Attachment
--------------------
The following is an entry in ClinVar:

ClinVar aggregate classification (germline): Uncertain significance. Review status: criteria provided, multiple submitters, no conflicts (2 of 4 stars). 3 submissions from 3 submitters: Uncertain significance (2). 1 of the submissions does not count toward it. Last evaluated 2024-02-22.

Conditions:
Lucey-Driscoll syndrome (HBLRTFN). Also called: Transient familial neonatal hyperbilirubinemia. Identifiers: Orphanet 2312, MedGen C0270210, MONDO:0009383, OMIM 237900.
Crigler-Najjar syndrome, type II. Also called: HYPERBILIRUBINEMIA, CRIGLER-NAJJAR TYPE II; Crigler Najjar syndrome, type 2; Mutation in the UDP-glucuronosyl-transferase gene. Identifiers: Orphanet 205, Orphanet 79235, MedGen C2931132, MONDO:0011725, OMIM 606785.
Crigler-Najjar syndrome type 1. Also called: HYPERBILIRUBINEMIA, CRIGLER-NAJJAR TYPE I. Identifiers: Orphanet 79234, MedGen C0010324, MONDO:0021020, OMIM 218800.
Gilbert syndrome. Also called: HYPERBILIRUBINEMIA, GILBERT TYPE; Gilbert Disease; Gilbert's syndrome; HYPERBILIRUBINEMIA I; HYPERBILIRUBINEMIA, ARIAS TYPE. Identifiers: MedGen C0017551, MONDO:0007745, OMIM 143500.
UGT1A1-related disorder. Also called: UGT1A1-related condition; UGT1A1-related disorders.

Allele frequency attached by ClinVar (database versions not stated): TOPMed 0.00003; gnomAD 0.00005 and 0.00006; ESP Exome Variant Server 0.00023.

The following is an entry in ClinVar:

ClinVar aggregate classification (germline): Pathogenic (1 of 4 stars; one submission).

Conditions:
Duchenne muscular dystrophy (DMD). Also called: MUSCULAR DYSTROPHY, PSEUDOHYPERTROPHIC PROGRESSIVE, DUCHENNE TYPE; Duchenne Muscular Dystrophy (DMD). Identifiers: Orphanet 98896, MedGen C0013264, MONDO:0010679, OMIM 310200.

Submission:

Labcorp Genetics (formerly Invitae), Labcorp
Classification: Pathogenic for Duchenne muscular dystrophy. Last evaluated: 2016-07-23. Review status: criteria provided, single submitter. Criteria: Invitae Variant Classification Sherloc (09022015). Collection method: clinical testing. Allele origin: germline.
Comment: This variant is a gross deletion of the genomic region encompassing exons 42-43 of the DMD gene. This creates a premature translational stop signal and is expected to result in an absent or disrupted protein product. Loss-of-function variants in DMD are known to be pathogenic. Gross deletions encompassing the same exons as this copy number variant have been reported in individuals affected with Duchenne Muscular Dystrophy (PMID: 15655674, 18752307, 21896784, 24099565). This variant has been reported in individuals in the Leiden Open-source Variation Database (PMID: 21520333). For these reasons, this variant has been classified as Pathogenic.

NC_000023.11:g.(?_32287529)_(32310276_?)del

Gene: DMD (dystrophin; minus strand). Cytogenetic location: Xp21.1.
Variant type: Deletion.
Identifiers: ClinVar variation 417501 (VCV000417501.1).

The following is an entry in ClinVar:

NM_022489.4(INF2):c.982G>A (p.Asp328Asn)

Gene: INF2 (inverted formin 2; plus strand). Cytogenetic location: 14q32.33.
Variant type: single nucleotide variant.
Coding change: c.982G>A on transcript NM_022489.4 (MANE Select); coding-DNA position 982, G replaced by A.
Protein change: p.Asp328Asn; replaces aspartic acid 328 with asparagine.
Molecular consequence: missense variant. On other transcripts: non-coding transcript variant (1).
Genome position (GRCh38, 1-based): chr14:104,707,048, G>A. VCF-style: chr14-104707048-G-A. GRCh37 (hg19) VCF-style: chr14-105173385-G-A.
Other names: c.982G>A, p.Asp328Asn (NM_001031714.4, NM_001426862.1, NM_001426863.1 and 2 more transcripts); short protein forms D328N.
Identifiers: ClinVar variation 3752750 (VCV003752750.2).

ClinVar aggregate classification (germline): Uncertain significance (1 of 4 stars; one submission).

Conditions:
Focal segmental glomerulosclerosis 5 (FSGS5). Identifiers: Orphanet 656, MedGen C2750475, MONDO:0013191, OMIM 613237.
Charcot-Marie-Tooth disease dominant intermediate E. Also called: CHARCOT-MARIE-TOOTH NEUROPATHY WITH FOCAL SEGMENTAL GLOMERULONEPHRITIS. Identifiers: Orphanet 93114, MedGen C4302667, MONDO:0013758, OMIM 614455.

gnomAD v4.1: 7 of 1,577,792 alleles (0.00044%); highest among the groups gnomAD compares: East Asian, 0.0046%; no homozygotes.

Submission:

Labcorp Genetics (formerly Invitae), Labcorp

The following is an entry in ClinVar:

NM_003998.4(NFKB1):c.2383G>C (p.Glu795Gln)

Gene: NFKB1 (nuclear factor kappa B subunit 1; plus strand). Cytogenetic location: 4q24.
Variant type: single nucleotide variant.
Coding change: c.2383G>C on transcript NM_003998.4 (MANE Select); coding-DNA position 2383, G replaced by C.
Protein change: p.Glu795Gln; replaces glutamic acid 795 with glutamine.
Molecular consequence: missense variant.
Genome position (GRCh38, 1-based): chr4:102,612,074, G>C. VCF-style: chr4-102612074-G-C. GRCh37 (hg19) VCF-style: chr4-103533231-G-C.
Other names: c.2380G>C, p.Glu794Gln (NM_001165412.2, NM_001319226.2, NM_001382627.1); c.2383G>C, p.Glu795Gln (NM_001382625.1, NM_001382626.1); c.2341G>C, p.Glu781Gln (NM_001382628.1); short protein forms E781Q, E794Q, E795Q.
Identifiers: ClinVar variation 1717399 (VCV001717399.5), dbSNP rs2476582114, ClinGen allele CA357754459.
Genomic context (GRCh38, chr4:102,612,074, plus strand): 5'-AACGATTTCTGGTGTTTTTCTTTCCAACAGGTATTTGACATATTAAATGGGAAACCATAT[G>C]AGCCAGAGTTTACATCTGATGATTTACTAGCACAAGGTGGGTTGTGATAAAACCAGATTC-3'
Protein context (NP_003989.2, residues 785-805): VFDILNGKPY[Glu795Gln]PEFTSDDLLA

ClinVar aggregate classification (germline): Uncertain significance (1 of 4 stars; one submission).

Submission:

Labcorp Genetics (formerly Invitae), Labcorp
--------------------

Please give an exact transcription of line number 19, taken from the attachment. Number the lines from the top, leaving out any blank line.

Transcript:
Gene: DMD (dystrophin; minus strand). Cytogenetic location: Xp21.1.